"I remember when we sat in the draft room and took him, the conversation was, 'Look, we're taking him. We're taking a good football player. We don't know what we're going to do with him exactly, but we'll figure out something,' " Belichick said. "He's the type of guy you want in every situation. He's just a football player."

Johnson arrived in New England a year before Bruschi in the second round from Colorado. Injuries in recent years have curtailed his playing time, but he started 15 games this past regular season and finished third on the team in total tackles. Probably the best run-stopper among the linebackers, he had eight tackles in the Patriots' 41-27 victory over the Steelers in the AFC title game. He's also a firm believer in Belichick's team concept. "A lot of our success is based on continuity," he said. "We all possess vastly different skills, and we all realize that and we accept our role. I can't do what Tedy does, or what Willie does, but they can't do some of the things I can do. It's just a unique group of talented players with a high level of character."

McGinest was the most heralded of the Patriots' current linebackers coming out of college, the fourth overall player taken from the Southern Cal in 1994. A defensive end for the Trojans, he's developed a well-earned reputation for making big plays in recent years, often in the biggest games. In a season-opening victory over the Indianapolis Colts, it was McGinest who helped seal the victory with a 12-yard sack of Peyton Manning, forcing a 48-yard field goal miss by Mike Vanderjagt.

"I consider myself a big-time player," McGinest said. "I don't do a lot of talking about it. We have a lot of big-time players on this team. If you consider yourself a player who can make an impact, then you have to make the big plays in the big games when it counts and when people need you. When it's either win or go home, the game on the line, if you can't depend on certain guys, then it's really no use."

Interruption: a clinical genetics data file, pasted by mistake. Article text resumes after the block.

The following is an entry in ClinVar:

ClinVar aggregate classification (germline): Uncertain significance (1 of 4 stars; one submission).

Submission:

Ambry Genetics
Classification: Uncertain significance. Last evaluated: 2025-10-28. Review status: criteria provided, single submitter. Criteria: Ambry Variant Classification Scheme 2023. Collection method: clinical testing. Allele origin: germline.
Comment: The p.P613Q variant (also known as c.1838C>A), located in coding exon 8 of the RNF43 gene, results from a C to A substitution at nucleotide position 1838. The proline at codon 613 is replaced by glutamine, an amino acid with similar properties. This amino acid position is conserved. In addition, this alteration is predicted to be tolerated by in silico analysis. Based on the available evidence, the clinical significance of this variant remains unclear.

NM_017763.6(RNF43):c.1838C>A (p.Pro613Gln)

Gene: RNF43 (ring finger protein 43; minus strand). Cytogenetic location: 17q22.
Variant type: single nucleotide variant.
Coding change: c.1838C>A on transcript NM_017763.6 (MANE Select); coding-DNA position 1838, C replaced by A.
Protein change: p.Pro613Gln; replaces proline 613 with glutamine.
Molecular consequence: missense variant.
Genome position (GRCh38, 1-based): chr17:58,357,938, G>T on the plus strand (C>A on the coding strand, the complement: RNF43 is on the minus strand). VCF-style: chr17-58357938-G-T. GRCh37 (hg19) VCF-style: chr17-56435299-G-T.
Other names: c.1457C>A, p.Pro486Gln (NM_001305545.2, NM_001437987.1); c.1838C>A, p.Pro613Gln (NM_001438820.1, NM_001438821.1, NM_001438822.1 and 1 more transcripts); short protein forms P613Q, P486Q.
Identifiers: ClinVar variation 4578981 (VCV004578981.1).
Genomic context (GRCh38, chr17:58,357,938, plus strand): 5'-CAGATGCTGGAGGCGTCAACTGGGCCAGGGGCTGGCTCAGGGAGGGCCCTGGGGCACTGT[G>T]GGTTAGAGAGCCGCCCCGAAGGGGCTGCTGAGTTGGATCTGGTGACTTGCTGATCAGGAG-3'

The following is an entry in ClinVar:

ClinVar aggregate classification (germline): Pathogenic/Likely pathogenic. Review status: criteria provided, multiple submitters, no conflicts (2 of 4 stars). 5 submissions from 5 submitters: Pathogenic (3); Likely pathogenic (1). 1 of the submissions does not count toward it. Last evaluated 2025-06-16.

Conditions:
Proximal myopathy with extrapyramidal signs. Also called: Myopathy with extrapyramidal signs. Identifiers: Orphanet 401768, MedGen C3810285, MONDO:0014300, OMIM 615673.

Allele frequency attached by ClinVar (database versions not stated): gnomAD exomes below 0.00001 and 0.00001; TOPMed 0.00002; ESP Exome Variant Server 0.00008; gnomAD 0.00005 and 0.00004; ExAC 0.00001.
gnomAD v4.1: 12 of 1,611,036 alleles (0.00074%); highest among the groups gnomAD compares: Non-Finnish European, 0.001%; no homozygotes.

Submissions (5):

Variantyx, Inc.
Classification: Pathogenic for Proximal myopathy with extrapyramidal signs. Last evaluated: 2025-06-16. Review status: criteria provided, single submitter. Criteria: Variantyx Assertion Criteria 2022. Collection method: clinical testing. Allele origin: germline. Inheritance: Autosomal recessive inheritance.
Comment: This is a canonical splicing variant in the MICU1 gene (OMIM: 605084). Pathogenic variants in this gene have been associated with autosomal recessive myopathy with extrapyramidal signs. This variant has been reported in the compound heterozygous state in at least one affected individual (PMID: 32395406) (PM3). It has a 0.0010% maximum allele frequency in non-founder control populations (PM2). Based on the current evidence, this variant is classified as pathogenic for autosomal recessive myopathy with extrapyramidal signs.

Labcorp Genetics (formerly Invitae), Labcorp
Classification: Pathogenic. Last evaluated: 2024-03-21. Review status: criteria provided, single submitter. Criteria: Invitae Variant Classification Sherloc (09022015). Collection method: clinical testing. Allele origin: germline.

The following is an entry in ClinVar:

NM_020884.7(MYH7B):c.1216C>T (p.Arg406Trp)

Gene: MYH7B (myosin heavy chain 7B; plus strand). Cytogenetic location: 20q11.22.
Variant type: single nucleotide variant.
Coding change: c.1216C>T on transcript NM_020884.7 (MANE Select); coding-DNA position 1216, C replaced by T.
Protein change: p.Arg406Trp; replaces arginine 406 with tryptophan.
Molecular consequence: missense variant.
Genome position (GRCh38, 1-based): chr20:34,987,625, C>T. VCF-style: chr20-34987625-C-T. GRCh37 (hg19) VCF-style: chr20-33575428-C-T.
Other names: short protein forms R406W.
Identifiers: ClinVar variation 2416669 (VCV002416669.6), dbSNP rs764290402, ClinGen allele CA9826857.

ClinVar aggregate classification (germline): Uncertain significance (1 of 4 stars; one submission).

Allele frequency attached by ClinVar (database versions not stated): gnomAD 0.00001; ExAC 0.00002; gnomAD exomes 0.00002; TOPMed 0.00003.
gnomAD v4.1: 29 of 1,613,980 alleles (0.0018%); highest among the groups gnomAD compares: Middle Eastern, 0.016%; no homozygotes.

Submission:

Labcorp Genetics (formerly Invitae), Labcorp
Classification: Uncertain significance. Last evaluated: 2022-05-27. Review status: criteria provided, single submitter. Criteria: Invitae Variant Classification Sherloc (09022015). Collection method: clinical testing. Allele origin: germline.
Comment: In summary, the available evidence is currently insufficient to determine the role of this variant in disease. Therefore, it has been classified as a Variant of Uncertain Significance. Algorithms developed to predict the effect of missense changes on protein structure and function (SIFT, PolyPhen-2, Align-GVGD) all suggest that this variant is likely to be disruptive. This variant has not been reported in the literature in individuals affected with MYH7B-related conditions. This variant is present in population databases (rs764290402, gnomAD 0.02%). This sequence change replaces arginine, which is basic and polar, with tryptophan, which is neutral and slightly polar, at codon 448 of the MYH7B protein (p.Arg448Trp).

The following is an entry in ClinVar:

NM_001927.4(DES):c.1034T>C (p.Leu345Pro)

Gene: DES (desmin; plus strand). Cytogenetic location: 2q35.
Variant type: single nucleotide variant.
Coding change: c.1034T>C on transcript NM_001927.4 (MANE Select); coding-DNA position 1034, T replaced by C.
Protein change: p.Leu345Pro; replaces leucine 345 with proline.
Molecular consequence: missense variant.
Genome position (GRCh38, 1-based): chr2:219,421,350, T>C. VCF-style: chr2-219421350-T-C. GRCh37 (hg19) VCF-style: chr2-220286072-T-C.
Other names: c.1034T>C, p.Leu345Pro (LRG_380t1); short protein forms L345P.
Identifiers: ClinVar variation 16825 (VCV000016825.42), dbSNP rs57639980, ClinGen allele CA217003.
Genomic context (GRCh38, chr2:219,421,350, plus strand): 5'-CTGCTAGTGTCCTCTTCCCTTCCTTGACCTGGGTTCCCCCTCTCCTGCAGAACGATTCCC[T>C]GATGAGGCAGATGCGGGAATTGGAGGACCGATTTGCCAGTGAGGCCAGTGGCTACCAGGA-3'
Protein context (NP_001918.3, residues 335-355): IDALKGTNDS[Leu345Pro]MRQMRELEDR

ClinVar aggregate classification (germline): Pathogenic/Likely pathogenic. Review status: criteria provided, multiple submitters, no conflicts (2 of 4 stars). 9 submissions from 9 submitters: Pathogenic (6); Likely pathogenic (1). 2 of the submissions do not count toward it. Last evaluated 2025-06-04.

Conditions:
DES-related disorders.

Vrabel also has made a huge impact in New England as the only starting linebacker not originally drafted by the Patriots. He started his career in Pittsburgh, had some difficulty adjusting to the Steelers' system, then departed via free agency after the 2000 season. He signed with the Patriots and is at his best covering receivers out of the backfield or rushing the passer. He's also been used as a goal line tight end, catching two touchdowns this season, with a touchdown reception last year against Carolina in Super Bowl XXXVIII.

He's proud of his versatility and extremely proud to have finished his college degree in biochemistry at Ohio State this past offseason.

"I was in the classroom, in there with a bunch of nursing students," he said. "It was like 12 girls and me, which wasn't bad. I didn't have to take a whole lot of notes. The teacher kind of figured it out. I walked in, and it was kind of like, 'Why are you taking this class?' and it was like, 'Well, it's the last one I need to graduate.' It was cool. They watch [the games], and I get letters from everybody from the class, so it was cool."